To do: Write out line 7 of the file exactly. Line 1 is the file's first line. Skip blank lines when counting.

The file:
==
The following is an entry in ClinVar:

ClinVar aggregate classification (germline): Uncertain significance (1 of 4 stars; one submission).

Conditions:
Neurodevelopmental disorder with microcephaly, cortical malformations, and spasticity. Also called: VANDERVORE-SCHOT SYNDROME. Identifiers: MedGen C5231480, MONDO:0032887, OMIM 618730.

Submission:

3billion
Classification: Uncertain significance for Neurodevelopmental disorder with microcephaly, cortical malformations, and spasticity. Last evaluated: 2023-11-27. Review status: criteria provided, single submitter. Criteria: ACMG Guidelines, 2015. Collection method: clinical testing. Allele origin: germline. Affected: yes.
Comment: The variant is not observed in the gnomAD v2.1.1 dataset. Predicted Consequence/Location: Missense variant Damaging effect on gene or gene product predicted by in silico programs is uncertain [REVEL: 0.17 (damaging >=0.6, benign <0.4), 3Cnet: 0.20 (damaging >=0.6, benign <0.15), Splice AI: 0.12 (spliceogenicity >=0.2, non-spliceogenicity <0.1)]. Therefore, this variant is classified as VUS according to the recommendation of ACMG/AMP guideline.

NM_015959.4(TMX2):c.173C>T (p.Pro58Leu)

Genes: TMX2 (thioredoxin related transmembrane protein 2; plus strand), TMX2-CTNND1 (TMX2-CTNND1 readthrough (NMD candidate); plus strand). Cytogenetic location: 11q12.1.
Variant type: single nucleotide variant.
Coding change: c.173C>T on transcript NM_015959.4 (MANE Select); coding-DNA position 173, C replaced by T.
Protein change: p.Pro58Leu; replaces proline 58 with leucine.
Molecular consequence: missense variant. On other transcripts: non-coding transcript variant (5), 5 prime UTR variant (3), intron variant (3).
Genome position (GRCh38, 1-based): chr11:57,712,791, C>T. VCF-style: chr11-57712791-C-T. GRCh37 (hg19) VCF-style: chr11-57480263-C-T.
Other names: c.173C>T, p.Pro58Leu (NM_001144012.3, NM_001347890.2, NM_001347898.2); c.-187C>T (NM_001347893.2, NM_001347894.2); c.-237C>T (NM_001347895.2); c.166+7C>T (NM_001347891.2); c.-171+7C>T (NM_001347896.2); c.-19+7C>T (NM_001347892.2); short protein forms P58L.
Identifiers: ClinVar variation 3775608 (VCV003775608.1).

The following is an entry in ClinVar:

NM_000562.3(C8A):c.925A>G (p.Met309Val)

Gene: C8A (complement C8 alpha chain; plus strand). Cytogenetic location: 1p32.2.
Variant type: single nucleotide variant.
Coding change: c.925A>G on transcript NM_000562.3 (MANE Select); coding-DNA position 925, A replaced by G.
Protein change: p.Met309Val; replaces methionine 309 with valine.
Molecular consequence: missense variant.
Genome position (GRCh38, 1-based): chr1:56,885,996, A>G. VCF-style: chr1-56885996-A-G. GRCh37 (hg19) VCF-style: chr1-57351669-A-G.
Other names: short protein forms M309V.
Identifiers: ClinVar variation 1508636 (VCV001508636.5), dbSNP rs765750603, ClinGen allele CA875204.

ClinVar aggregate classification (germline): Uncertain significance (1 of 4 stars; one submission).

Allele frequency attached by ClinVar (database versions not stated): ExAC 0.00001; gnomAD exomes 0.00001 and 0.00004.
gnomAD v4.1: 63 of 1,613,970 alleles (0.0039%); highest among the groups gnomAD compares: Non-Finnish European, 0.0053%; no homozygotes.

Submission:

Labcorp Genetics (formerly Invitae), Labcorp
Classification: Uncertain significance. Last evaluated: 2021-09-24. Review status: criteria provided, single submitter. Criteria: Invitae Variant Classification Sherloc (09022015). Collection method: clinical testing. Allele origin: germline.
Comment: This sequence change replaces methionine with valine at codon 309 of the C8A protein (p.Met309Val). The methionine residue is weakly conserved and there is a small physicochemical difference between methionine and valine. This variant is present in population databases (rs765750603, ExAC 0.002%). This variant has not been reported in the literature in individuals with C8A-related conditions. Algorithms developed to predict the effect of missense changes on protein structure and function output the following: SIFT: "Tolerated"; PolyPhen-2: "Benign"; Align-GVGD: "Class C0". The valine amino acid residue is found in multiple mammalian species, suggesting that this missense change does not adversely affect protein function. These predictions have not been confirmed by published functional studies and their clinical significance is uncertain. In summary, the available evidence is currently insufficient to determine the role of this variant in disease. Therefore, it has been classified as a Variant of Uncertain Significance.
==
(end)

Classification: Uncertain significance for Neurodevelopmental disorder with microcephaly, cortical malformations, and spasticity. Last evaluated: 2023-11-27. Review status: criteria provided, single submitter. Criteria: ACMG Guidelines, 2015. Collection method: clinical testing. Allele origin: germline. Affected: yes.